Eastie Man Infected with West Nile Virus

October 4, 2012
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An East Boston man has been infected with the West Nile Virus (WNV) and public health officials are anxiously awaiting the season’s first freeze that will kill off the area’s mosquito population and end the threat here.

The Eastie man was in his 40s and hospitalized last week but has since been released with no complications. The Eastie man became the fourth confirmed case of WNV in the city this year. Last month, a woman in her 50’s, a man in his 40’s, and a man in his 50’s were hospitalized with WNV and released.

The latest case of WNV in Eastie prompted the Massachusetts Department of Public Health to elevate the WNV threat level for Boston and several surrounding communities after confirming other human cases of WNV in the region. In Boston, many neighborhoods, including Eastie, have had mosquito pools test positive for the virus.

“Mosquitoes carrying West Nile are present in Boston, and will be until the first hard frost,” said Dr. Anita Barry, director of the Infectious Disease Bureau at the Boston Public Health Commission. “It’s vital that all residents take some simple precautions to avoid getting bitten.”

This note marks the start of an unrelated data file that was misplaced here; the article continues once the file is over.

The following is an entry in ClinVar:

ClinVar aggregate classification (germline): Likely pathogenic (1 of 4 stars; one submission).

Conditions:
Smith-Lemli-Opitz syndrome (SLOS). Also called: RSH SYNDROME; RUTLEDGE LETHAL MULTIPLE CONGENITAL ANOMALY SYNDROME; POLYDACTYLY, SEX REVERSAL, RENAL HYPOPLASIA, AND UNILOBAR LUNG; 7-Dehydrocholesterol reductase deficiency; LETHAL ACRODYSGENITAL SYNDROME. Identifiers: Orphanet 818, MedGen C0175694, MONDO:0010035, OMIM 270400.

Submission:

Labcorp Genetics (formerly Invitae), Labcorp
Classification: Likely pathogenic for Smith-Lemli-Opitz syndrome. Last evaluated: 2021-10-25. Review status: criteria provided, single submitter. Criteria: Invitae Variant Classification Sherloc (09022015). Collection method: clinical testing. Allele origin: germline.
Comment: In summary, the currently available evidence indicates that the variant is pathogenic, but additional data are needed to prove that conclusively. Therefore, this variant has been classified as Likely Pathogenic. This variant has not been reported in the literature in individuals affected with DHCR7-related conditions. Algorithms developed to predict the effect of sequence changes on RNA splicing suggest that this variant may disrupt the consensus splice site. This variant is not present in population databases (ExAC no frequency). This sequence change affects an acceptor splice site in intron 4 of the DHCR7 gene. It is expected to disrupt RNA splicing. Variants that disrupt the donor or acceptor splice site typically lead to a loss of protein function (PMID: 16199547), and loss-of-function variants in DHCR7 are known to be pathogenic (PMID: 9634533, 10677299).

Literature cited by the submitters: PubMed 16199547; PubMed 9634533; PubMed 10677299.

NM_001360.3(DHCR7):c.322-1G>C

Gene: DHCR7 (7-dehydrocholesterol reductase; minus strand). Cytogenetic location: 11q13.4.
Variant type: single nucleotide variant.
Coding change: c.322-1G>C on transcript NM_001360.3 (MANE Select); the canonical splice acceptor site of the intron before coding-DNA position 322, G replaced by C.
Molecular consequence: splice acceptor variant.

These steps include using insect repellant when outdoors, especially from dusk to dawn when mosquitoes are more likely to be biting and, when possible, wearing clothing that includes long sleeves and pants.  People can avoid attracting mosquitoes in their homes by making sure that their window and door screens are in good repair to prevent mosquitoes from getting into the house.

To prevent mosquitoes from breeding, BPHC advises limiting places around the home where standing water can collect.  People should turn over unused flowerpots, buckets, wheelbarrows, and garbage cans; remove leaves and other debris that can clog gutters and trap water; dispose of or cover old tires; and cover swimming pools and kiddy pools when not in use.

While WNV is most commonly transmitted to humans by the bite of a mosquito infected with the virus, it poses very low risk to humans.

About one in 150 people infected with WNV will develop severe illness. The severe symptoms can include high fever, headache, neck stiffness, stupor, disorientation, coma, tremors, convulsions, muscle weakness, vision loss, numbness and paralysis. These symptoms may last several weeks, and neurological effects may be permanent.

Up to 20 percent of the people who become infected have symptoms such as fever, headache, and body aches, nausea, vomiting, and sometimes swollen lymph glands or a skin rash on the chest, stomach and back. Symptoms can last for as short as a few days, though even healthy people have become sick for several weeks.

Approximately 80 percent of people (about 4 out of 5) who are infected with WNV will not show any symptoms at all.

People typically develop symptoms between 3 and 14 days after the infected mosquito bites them.

For information on WNV, call the Boston Public Health Commission at 617-534-5611 or visit www.bphc.org.

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